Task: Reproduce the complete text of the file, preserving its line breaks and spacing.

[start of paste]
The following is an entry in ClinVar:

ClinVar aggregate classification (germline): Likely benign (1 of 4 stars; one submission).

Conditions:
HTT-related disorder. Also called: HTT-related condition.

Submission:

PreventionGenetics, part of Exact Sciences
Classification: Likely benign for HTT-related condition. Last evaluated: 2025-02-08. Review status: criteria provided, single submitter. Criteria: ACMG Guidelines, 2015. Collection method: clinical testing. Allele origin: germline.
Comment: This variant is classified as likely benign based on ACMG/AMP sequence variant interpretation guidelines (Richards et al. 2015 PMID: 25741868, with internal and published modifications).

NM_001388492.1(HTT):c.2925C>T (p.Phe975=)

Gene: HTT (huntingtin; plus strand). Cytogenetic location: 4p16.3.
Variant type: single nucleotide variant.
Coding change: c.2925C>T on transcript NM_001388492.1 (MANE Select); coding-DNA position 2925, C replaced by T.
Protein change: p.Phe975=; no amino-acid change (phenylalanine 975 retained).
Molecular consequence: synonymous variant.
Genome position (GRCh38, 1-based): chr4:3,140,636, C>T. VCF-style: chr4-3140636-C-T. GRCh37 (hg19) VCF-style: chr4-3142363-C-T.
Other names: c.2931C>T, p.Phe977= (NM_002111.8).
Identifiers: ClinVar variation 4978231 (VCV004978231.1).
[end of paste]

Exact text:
The following is an entry in ClinVar:

ClinVar aggregate classification (germline): Likely benign (1 of 4 stars; one submission).

Conditions:
HTT-related disorder. Also called: HTT-related condition.

Submission:

PreventionGenetics, part of Exact Sciences
Classification: Likely benign for HTT-related condition. Last evaluated: 2025-02-08. Review status: criteria provided, single submitter. Criteria: ACMG Guidelines, 2015. Collection method: clinical testing. Allele origin: germline.
Comment: This variant is classified as likely benign based on ACMG/AMP sequence variant interpretation guidelines (Richards et al. 2015 PMID: 25741868, with internal and published modifications).

NM_001388492.1(HTT):c.2925C>T (p.Phe975=)

Gene: HTT (huntingtin; plus strand). Cytogenetic location: 4p16.3.
Variant type: single nucleotide variant.
Coding change: c.2925C>T on transcript NM_001388492.1 (MANE Select); coding-DNA position 2925, C replaced by T.
Protein change: p.Phe975=; no amino-acid change (phenylalanine 975 retained).
Molecular consequence: synonymous variant.
Genome position (GRCh38, 1-based): chr4:3,140,636, C>T. VCF-style: chr4-3140636-C-T. GRCh37 (hg19) VCF-style: chr4-3142363-C-T.
Other names: c.2931C>T, p.Phe977= (NM_002111.8).
Identifiers: ClinVar variation 4978231 (VCV004978231.1).